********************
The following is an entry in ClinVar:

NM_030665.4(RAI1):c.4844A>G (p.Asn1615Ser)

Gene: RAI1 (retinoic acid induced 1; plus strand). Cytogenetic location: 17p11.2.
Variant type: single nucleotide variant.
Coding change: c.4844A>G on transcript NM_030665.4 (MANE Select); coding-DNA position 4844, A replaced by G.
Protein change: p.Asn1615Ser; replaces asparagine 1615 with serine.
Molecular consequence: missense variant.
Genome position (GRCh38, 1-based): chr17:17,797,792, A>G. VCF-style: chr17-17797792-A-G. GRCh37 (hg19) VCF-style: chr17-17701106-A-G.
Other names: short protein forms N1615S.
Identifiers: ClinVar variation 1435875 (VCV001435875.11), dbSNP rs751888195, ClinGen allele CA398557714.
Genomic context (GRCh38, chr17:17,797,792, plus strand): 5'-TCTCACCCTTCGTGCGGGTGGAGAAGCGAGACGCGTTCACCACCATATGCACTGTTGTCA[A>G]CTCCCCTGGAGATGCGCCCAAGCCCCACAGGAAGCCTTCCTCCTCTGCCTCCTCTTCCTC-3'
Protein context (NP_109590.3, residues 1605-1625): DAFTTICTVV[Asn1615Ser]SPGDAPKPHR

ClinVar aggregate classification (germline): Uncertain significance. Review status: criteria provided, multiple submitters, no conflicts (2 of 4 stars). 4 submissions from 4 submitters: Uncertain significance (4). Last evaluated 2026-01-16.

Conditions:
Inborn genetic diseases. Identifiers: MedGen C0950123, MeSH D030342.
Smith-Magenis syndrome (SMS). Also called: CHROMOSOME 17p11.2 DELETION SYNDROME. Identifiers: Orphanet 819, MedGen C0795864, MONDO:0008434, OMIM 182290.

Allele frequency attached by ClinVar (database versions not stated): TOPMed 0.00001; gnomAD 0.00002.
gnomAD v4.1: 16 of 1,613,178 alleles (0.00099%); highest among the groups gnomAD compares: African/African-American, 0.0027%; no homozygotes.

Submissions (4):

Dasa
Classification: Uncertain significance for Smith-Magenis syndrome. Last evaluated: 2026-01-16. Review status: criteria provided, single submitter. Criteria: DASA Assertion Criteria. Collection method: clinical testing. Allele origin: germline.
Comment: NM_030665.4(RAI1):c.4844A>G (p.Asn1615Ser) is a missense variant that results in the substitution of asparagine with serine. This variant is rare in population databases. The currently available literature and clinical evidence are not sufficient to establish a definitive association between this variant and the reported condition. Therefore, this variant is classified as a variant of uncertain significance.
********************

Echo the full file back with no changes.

The following is an entry in ClinVar:

NM_030665.4(RAI1):c.4844A>G (p.Asn1615Ser)

Gene: RAI1 (retinoic acid induced 1; plus strand). Cytogenetic location: 17p11.2.
Variant type: single nucleotide variant.
Coding change: c.4844A>G on transcript NM_030665.4 (MANE Select); coding-DNA position 4844, A replaced by G.
Protein change: p.Asn1615Ser; replaces asparagine 1615 with serine.
Molecular consequence: missense variant.
Genome position (GRCh38, 1-based): chr17:17,797,792, A>G. VCF-style: chr17-17797792-A-G. GRCh37 (hg19) VCF-style: chr17-17701106-A-G.
Other names: short protein forms N1615S.
Identifiers: ClinVar variation 1435875 (VCV001435875.11), dbSNP rs751888195, ClinGen allele CA398557714.
Genomic context (GRCh38, chr17:17,797,792, plus strand): 5'-TCTCACCCTTCGTGCGGGTGGAGAAGCGAGACGCGTTCACCACCATATGCACTGTTGTCA[A>G]CTCCCCTGGAGATGCGCCCAAGCCCCACAGGAAGCCTTCCTCCTCTGCCTCCTCTTCCTC-3'
Protein context (NP_109590.3, residues 1605-1625): DAFTTICTVV[Asn1615Ser]SPGDAPKPHR

ClinVar aggregate classification (germline): Uncertain significance. Review status: criteria provided, multiple submitters, no conflicts (2 of 4 stars). 4 submissions from 4 submitters: Uncertain significance (4). Last evaluated 2026-01-16.

Conditions:
Inborn genetic diseases. Identifiers: MedGen C0950123, MeSH D030342.
Smith-Magenis syndrome (SMS). Also called: CHROMOSOME 17p11.2 DELETION SYNDROME. Identifiers: Orphanet 819, MedGen C0795864, MONDO:0008434, OMIM 182290.

Allele frequency attached by ClinVar (database versions not stated): TOPMed 0.00001; gnomAD 0.00002.
gnomAD v4.1: 16 of 1,613,178 alleles (0.00099%); highest among the groups gnomAD compares: African/African-American, 0.0027%; no homozygotes.

Submissions (4):

Dasa
Classification: Uncertain significance for Smith-Magenis syndrome. Last evaluated: 2026-01-16. Review status: criteria provided, single submitter. Criteria: DASA Assertion Criteria. Collection method: clinical testing. Allele origin: germline.
Comment: NM_030665.4(RAI1):c.4844A>G (p.Asn1615Ser) is a missense variant that results in the substitution of asparagine with serine. This variant is rare in population databases. The currently available literature and clinical evidence are not sufficient to establish a definitive association between this variant and the reported condition. Therefore, this variant is classified as a variant of uncertain significance.